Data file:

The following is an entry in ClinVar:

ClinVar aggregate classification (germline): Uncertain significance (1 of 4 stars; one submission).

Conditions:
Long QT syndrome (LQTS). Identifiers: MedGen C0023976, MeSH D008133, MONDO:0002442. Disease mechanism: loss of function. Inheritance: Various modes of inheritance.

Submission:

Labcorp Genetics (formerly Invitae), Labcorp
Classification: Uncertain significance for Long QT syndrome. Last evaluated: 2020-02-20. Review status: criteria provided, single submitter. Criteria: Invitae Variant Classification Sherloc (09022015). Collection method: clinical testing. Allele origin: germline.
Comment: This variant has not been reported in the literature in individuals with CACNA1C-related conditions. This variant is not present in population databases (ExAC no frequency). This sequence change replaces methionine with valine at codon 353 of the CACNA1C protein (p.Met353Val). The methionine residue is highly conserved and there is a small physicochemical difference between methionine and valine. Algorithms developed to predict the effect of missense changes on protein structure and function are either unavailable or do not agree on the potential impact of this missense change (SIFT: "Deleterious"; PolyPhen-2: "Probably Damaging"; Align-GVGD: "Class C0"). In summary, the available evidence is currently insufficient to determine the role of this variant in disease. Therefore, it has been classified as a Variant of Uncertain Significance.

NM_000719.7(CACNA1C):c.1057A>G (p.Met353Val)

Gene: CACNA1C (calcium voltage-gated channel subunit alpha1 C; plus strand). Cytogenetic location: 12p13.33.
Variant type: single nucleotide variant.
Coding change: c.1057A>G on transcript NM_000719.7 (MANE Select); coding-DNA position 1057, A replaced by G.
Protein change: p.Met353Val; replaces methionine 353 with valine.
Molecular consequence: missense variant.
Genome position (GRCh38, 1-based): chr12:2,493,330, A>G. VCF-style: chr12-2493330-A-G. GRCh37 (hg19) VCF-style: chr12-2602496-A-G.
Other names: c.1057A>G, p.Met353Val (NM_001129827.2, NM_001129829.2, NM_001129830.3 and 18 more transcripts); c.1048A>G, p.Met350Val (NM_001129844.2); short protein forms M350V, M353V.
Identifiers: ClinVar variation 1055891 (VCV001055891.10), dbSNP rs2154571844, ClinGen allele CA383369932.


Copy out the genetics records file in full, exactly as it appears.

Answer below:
The following is an entry in ClinVar:

ClinVar aggregate classification (germline): Uncertain significance (1 of 4 stars; one submission).

Conditions:
Long QT syndrome (LQTS). Identifiers: MedGen C0023976, MeSH D008133, MONDO:0002442. Disease mechanism: loss of function. Inheritance: Various modes of inheritance.

Submission:

Labcorp Genetics (formerly Invitae), Labcorp
Classification: Uncertain significance for Long QT syndrome. Last evaluated: 2020-02-20. Review status: criteria provided, single submitter. Criteria: Invitae Variant Classification Sherloc (09022015). Collection method: clinical testing. Allele origin: germline.
Comment: This variant has not been reported in the literature in individuals with CACNA1C-related conditions. This variant is not present in population databases (ExAC no frequency). This sequence change replaces methionine with valine at codon 353 of the CACNA1C protein (p.Met353Val). The methionine residue is highly conserved and there is a small physicochemical difference between methionine and valine. Algorithms developed to predict the effect of missense changes on protein structure and function are either unavailable or do not agree on the potential impact of this missense change (SIFT: "Deleterious"; PolyPhen-2: "Probably Damaging"; Align-GVGD: "Class C0"). In summary, the available evidence is currently insufficient to determine the role of this variant in disease. Therefore, it has been classified as a Variant of Uncertain Significance.

NM_000719.7(CACNA1C):c.1057A>G (p.Met353Val)

Gene: CACNA1C (calcium voltage-gated channel subunit alpha1 C; plus strand). Cytogenetic location: 12p13.33.
Variant type: single nucleotide variant.
Coding change: c.1057A>G on transcript NM_000719.7 (MANE Select); coding-DNA position 1057, A replaced by G.
Protein change: p.Met353Val; replaces methionine 353 with valine.
Molecular consequence: missense variant.
Genome position (GRCh38, 1-based): chr12:2,493,330, A>G. VCF-style: chr12-2493330-A-G. GRCh37 (hg19) VCF-style: chr12-2602496-A-G.
Other names: c.1057A>G, p.Met353Val (NM_001129827.2, NM_001129829.2, NM_001129830.3 and 18 more transcripts); c.1048A>G, p.Met350Val (NM_001129844.2); short protein forms M350V, M353V.
Identifiers: ClinVar variation 1055891 (VCV001055891.10), dbSNP rs2154571844, ClinGen allele CA383369932.